Exciting Developments for Pancreatic Cancer Care

**By Flavio G. Rocha, MD**

After successful treatment for pancreatic cancer, one of our patients shared her story. Life after cancer is not normal, she said, it’s better than that. She talked of being inspired by the dedication of the Virginia Mason team. As a member of this team, a cancer surgeon and a clinical researcher, I am inspired by the progress we and other organizations are making toward better treatments for this disease. Working together to discover new therapies and the potential for early detection, the future of treating pancreatic cancer has never felt more hopeful.

Today Virginia Mason sees almost a third of all pancreatic cancer patients in Washington state, with decades of experience delivering care as a multidisciplinary team. This collaboration across specialties – along with advances in imaging, surgical techniques, specialized treatment and safety protocols – contributes to a doubling of the overall survival of our patients compared to the national average, as reported by the National Cancer Institute’s Surveillance, Epidemiology, and End Results Program.

researchVirginia Mason is also invested in world-renowned medical research with Benaroya Research Institute (BRI), offering patients access to clinical trials investigating new therapies for all stages of pancreatic cancer. As a BRI affiliate investigator, I see a new wave of disease-fighting possibilities ahead, based on the latest research involving cancer cell microbiology, genetic testing and immunotherapy.

Reach Goal: Early Detection

Despite improvements in treatment, an estimated 46,000 people in the U.S. will die of pancreatic cancer this year. That’s because 90 percent of cases are diagnosed in later stages, when the cancer has already spread to other tissues or organs or requires preoperative therapy to reduce tumors. Virginia Mason, in partnership with BRI and other research collaboratives, is focused on looking inside the pancreatic cancer cell to identify biomarkers that signal a precancerous condition.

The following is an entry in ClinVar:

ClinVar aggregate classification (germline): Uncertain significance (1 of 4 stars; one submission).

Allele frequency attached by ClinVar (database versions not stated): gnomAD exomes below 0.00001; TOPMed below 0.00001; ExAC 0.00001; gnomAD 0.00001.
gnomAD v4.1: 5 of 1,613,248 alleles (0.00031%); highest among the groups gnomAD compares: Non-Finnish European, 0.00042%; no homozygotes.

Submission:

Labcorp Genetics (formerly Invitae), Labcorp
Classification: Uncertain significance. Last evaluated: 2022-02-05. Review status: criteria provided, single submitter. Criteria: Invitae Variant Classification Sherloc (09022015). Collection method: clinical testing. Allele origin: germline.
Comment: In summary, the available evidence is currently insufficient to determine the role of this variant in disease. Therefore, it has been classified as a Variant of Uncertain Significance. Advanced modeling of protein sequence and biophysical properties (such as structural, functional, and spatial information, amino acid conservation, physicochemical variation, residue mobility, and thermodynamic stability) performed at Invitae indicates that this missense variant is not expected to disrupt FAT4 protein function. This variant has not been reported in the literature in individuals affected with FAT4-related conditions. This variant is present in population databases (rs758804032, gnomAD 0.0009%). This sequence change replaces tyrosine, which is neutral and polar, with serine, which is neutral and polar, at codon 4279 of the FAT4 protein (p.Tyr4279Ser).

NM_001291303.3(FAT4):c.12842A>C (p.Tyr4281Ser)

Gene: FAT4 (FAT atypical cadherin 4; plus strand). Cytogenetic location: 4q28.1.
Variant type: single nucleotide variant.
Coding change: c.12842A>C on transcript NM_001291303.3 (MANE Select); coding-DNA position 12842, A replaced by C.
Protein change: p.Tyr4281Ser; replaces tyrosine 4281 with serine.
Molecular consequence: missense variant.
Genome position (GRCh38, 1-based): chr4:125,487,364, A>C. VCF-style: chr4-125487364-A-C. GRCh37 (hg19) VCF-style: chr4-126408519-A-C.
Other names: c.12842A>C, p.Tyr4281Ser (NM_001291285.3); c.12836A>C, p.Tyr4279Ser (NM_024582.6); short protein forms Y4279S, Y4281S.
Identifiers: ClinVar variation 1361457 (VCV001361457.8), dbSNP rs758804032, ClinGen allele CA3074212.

A specific protein, for example, was found in a clinical trial to be significantly elevated in the pancreatic fluid of patients known to have premalignant lesions. These results suggest that testing the fluid for this biomarker could detect disease in patients at increased risk, before becoming pancreatic cancer. Other research around early detection focuses on developing special blood tests, diagnostic imaging and other screening tools to find disease at its earliest stages.

Hereditary Cancer Testing

In July 2018, the National Comprehensive Cancer Network (NCCN) issued a new guideline that all individuals with a diagnosis of pancreatic cancer must meet criteria for hereditary cancer testing. Studies suggest up to 10 percent of pancreatic cancer is caused by an inherited mutation in BRCA1 or BRCA2, the so-called breast cancer genes. Other genetic mutations have been linked to an increased risk of pancreatic cancer as well.

Is there a benefit in genetic testing if the patient already has pancreatic cancer? Yes, for two reasons:

  • Knowing about an inherited genetic mutation may help direct treatment decisions. BRCA-associated cancers, for example, are known to respond to certain treatments, including specific types of chemotherapy. This concept of “personalized medicine” is expanding through clinical trials of other agents that target cancers linked to genetic mutations.
  • Identifying a mutation can be valuable knowledge for family members, who can choose to be tested and learn if they are at higher risk for developing certain cancers. That’s because the same mutation that is linked to pancreatic cancer is also associated with breast, ovarian and other cancers. Family members who test positive can engage in screening or risk-reducing strategies for other forms of cancer, as available.